The ApunKaChoice movie review of Raja Natwarlal. The protagonist in any good con movie keeps the cards close to his chest even though his quarry and the audience feel the best hand has been played. The ruses that writers implant must escape our notice only to necessitate a revisiting in the end, to marvel at the smarts and the seamless craft with which the red herrings were sneaked in. Raja Natwarlal, though not a brilliant con movie, does throw up some such interesting tricks to our surprise.
Emraan Hashmi plays Raja, a street-smart crook gifted with a sleight of hand to fleece the hoi polloi. Like anyone who takes his profession seriously, he wants to climb up the ladder and pull off a ‘lamba haath’ (big score) and use the booty to rescue his ladylove Ziya (Humaima Malick) from the undignified life of a bar dancer. But things go wrong. Raja’s wingman Raghav (Deepak Tijori) is killed. Raja goes into hiding but plans to exact revenge from Vardha Yadav (Kay Kay Menon), an outlawed business tycoon based in Cape Town, and the man behind Raghav’s death. To pull off this big score, Raja enlists the help of a retired conman Yogi (Paresh Rawal), who comes up with a clever plan to dupe Vardha Yadav of thousands of crores. But things go wrong once again and Raja finds himself in the mess of his own creation.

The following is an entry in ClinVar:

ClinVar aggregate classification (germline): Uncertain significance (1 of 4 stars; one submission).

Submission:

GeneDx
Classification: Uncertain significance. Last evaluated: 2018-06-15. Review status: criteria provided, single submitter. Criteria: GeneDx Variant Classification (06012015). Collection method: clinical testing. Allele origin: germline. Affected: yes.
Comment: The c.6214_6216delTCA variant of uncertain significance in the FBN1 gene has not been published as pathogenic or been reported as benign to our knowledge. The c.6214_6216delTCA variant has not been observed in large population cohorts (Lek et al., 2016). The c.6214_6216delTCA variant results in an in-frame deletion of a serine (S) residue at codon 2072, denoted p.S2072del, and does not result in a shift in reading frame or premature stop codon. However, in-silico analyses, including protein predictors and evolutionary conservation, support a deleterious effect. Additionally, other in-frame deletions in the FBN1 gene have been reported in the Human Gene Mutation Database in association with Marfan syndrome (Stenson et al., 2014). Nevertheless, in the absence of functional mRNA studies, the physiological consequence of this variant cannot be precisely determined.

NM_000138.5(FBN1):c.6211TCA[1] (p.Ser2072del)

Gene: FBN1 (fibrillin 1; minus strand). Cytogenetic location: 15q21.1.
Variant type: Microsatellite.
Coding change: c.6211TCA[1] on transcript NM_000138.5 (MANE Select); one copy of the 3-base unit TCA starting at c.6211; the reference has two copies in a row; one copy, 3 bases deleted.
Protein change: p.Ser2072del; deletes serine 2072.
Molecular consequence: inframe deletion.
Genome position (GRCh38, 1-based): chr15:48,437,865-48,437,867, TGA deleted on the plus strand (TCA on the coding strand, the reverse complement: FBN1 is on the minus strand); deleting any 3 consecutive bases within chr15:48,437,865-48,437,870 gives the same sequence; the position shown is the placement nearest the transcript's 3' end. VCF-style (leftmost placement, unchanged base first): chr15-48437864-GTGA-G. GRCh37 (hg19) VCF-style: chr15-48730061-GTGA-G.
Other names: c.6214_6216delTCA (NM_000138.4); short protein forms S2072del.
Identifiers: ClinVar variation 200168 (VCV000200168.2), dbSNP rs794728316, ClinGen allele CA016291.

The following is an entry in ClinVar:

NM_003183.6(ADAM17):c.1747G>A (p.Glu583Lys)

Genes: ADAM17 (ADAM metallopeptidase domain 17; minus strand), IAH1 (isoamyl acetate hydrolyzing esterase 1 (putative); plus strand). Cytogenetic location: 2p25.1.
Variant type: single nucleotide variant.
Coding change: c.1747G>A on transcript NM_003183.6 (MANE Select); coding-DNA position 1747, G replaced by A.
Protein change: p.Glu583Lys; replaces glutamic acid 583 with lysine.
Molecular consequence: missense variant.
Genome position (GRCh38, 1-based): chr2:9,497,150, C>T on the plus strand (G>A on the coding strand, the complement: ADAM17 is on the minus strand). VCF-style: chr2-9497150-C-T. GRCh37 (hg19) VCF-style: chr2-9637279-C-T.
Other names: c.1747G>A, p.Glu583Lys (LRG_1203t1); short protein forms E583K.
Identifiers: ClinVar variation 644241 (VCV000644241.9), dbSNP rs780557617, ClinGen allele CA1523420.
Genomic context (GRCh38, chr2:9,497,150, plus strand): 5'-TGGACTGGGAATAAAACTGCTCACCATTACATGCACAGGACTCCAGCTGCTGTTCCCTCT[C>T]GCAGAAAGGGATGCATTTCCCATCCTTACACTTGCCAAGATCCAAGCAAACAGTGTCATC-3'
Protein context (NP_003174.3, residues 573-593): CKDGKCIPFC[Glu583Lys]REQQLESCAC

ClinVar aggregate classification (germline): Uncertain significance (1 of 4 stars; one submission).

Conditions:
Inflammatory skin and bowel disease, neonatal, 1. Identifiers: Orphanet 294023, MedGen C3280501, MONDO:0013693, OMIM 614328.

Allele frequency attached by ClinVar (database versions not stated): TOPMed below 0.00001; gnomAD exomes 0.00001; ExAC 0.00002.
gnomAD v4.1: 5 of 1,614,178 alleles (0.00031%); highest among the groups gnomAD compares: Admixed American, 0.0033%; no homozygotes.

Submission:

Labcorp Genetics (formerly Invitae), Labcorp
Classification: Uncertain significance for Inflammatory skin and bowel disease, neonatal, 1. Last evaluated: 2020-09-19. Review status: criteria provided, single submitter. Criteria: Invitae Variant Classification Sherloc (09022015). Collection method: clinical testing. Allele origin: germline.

Director Kunal Deshmukh tells the story at a brisk pace but throws in too many mediocre songs (watch one here). Some of the twists and turns that pop up in the story by Parveez Shaikh pass for smart touches, but by and large Raja Natwarlal cruises on a predictable path that gets murkier with every reel. The characters behave smarter than what their subsequent actions would have us believe.
It’s the performances by Kay Kay Menon and Paresh Rawal that pull the film out of the hole it digs for itself. Kay Kay is simply stupendous as the suave Mr. Moneybags with a temperament to fear. In one scene, his Vardha Yadav clobbers a man with an antique cricket bat that he holds so dear. Paresh Rawal plays the most unlikely guru with a sharp brain and firm equanimity.
Emraan Hashmi isn’t shadowed by the two aforesaid greats, but his street-smart hustler act is not unlike what we’ve seen him do previously. Pakistani actress Humaima Malick’s debut act in Bollywood is at best rusty. Pity is to see an actor like Mohammed Zeeshan Ayub wasted in a two-bit role as Kay Kay Menon’s hitman. In an equally brief role, Sumit Nijhwan makes you sit up and take note of his corrupt, leering cop.
Raja Natwarlal is an engaging watch, despite shoddy direction, boring songs and jerks in continuity. It may not be as cerebral as some con flicks from Hollywood, but it does have the smarts to keep you hooked.